Nobel Laureate speaks at MUB
‘Banker to the poor’ inspires students to pursue social business innovation
Published: Tuesday, October 1, 2013
Updated: Tuesday, October 1, 2013 01:10
UNH students hoping to change the world through business learned from the very best Monday morning, when 2006 Nobel Laureate Professor Muhammad Yunus visited the university.
Yunus is often referred to as the “Father of Microcredit” and “Banker to the Poor,” as he has helped to lift millions out of poverty through modest loans to poor entrepreneurs. His dedication to the eradication of poverty coincided perfectly with the goals outlined by students competing in the Paul College of Business and Economics’ Social Business Innovation Challenge.
“Professor Yunus shared a powerful vision for social business,” Yusi Wang Turell, executive director of the Center on Social Innovation and Finance at the Carsey Institute, said. “His ideas resonate with UNH students’ values of sustainability, social justice, and in novation and entrepreneurship.”
Yunus addressed a full house in the Granite State Room on Monday morning before presenting the awards to the top three teams competing in the Social Business Innovation Challenge. Behind him, two large projector screens read, “The only place where poverty should be is in a museum.”
Yunus is well on his way to making this a reality. He is one of only seven people to receive the Nobel Peace Prize, the U.S. Presidential Medal of Freedom and the U.S. Congressional Gold Medal.
In the mid-1970s, the economics professor loaned 27 USD to 42 families in his native Bangladesh, to help them repay debts to creditors. When he realized what a difference the small loans made, he decided to pursue the ideas of social business – that is, a model where there are no dividends and the profit is reintroduced into the business – and microcredit. In 1983, Yunus established the Grameen Bank, which gave impoverished people access to credit and, in turn, an escape from debt and poverty. Today, there are over 100 institutions worldwide that are modeled after the Grameen Bank. Through the creation of the Grameen Foundation in 1997, healthcare and agricultural endeavors joined microfinance in addressing poverty.
Largely due to Yunus’ work, as of 2013, Bangladesh’s poverty rate has been cut in half. This reduction comes two and a half years before the 2015 “termination date” outlined by the United Nations Millennium Development Goals.
“It’s possible,” Yunus said. “It’s not a pipe dream … I firmly believe that if we believe we can create a world without poverty, it will happen, and it will happen soon.”
Yunus relayed a powerful metaphor, claiming that poor people are like Bonzai tree seeds planted in small flowerpots. With so little space, the tree will not flourish, but the seeds are not to blame.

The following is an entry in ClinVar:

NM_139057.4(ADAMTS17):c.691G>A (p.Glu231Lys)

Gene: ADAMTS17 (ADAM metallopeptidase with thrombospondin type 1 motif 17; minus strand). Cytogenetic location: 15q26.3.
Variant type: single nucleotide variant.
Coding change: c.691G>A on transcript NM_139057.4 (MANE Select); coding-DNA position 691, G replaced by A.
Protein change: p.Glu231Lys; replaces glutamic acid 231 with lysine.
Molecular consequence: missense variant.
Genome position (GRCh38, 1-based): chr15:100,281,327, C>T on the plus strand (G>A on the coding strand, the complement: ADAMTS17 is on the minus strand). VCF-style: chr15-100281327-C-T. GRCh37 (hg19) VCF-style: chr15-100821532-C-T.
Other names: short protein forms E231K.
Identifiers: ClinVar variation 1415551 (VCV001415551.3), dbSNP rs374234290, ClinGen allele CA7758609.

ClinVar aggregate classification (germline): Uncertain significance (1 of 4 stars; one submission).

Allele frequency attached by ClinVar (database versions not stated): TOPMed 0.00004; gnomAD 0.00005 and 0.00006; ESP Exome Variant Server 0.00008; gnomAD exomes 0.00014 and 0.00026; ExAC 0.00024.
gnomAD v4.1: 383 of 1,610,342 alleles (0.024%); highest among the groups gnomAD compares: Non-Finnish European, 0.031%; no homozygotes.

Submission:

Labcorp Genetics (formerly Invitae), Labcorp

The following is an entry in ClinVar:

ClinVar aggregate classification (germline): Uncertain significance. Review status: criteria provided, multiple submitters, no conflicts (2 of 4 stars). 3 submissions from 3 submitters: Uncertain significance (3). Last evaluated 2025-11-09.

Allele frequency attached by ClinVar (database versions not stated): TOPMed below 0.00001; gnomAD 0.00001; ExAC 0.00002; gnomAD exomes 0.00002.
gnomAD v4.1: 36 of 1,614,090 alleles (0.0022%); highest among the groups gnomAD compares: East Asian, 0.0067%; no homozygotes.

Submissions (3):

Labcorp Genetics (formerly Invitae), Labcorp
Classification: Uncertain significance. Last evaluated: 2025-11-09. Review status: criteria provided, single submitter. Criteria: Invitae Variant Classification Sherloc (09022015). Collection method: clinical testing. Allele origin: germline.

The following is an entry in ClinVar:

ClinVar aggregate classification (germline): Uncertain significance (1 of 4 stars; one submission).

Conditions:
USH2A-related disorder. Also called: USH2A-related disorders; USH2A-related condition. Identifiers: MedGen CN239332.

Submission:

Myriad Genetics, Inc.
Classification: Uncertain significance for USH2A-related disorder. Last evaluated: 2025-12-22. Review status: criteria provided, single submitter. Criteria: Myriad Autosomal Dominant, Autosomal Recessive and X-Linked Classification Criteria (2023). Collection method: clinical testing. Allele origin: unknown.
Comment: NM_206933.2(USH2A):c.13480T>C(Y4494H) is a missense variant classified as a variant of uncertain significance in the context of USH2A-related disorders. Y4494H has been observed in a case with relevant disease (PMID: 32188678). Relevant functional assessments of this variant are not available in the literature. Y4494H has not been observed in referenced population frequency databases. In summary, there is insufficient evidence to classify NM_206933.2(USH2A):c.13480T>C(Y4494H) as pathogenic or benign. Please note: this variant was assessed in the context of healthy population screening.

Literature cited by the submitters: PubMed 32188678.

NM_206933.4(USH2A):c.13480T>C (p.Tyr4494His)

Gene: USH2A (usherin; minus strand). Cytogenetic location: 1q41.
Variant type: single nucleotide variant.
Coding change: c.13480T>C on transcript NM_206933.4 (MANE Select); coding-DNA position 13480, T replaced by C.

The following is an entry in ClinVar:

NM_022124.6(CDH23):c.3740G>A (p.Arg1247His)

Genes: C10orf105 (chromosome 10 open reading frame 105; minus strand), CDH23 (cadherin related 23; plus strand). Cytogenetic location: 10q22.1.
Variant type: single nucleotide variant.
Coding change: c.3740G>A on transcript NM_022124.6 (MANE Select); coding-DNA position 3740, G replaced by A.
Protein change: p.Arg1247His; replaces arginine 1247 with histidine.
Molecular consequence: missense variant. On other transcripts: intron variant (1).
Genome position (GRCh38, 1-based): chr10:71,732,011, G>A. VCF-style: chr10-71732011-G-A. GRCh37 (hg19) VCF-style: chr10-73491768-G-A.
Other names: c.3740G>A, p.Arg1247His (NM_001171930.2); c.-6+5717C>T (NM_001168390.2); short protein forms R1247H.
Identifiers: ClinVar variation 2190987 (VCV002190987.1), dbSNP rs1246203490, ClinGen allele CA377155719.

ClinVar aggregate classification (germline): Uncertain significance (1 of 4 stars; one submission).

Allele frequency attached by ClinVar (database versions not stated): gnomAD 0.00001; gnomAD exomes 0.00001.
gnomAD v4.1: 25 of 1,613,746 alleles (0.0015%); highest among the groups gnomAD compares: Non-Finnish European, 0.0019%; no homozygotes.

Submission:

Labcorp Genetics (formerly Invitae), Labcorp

“It’s not the fault of the seed, it’s the fault of the people who planted it in a flowerpot,” Yunus said. “Poor people are Bonzai people. Society never gave them the space to grow.”
Yunus established that he firmly believes that, if given the right resources and support, every person is capable of self-sufficiency and success.
Thomas Safford, associate professor of sociology, utilizes Yunus’ work and the Grameen Bank model as part of his curriculum; he has also seen the positive impact of micro-lending first hand through his work and research in Brazil and Bolivia.
“In the case of lenders in Brazil, there is a real ‘community’ approach with loans being dispersed to groups of borrowers who support each other in their effort to start businesses and pay back their loans,” Safford said. “For me the truly transformative aspect of Grameen Bank, and others like it, is the role it plays in fostering solidarity and shared responsibility. These are intangibles that may be even more valuable to poor individuals and communities trying to address poverty than that actual money from the loans.”
This is a principle that the Social Business Innovation Challenge’s participants and supporters believe in as well. The challenge invited student and community entrepreneurs to “identify a pressing social or environmental issue at the local, regional, national or global level and propose an innovative social business solution to address that problem.” In total, 65 teams – 39 student-track teams and 26 community-track teams – answered this call with unique proposals.
“In the student track alone we had entries from students in at least 18 different majors, showing that the entrepreneurial ideals behind social business innovation are campus-wide ideas, ideas which have the ability to break down silos and to bring together individuals across traditional disciplinary lines to solve major social and environmental problems,” Fiona Wilson, assistant professor of strategy, social entrepreneurship and sustainability and member of the forum committee, said.
“The registration deadline was just four weeks after the start of classes, so we weren’t sure what level of student participation we’d get,” Turell said. “But the strong response … really affirmed that students are eager to engage in innovative approaches to solving the social and environmental issues they care about.”
Finalist teams presented Monday morning as part of the New Hampshire Social Business and Microfinance Forum, and the top three teams from each track received $4,200, $2,000, and $1,000, respectively. The prize money is to be used to further their social business projects.
UNH students Alex Freid (2013 graduate and alumnus), Tyler Loranger